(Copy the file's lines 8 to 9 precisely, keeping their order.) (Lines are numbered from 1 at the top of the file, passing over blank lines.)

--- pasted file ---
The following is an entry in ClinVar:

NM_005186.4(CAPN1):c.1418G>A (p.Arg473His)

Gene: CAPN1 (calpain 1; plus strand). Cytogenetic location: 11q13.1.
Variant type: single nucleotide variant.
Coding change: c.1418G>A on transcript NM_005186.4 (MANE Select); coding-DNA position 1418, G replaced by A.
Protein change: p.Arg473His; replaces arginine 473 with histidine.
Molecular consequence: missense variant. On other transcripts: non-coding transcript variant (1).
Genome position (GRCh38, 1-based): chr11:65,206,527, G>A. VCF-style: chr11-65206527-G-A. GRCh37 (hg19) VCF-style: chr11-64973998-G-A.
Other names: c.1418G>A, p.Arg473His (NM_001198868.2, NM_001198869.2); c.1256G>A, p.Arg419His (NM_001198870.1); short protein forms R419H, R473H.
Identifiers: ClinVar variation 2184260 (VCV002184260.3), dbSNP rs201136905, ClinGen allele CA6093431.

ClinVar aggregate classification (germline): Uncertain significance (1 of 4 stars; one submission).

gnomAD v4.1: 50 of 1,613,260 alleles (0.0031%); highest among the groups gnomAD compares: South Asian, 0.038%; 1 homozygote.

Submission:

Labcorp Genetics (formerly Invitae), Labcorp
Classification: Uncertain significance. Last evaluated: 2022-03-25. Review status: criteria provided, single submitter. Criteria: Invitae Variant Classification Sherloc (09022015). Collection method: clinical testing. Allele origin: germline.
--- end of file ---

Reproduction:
Genome position (GRCh38, 1-based): chr11:65,206,527, G>A. VCF-style: chr11-65206527-G-A. GRCh37 (hg19) VCF-style: chr11-64973998-G-A.
Other names: c.1418G>A, p.Arg473His (NM_001198868.2, NM_001198869.2); c.1256G>A, p.Arg419His (NM_001198870.1); short protein forms R419H, R473H.